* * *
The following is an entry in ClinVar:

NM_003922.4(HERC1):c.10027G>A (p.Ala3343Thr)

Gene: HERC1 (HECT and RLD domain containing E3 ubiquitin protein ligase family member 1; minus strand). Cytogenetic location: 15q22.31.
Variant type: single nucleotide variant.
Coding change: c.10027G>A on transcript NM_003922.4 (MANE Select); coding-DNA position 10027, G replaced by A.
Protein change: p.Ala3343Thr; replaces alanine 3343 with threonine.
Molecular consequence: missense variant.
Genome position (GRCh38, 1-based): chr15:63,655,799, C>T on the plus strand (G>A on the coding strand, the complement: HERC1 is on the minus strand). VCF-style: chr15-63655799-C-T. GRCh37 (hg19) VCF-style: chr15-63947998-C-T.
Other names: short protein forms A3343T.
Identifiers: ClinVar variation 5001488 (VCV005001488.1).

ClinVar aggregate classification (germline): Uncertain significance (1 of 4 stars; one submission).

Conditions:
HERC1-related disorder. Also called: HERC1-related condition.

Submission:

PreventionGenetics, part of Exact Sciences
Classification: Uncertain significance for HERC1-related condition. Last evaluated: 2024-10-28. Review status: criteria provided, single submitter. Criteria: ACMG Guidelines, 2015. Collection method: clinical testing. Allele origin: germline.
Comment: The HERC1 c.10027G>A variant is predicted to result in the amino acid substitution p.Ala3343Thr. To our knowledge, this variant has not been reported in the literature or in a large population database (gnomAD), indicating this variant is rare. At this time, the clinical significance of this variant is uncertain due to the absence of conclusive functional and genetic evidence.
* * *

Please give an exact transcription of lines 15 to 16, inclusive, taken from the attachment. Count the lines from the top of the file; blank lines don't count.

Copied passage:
PreventionGenetics, part of Exact Sciences
Classification: Uncertain significance for HERC1-related condition. Last evaluated: 2024-10-28. Review status: criteria provided, single submitter. Criteria: ACMG Guidelines, 2015. Collection method: clinical testing. Allele origin: germline.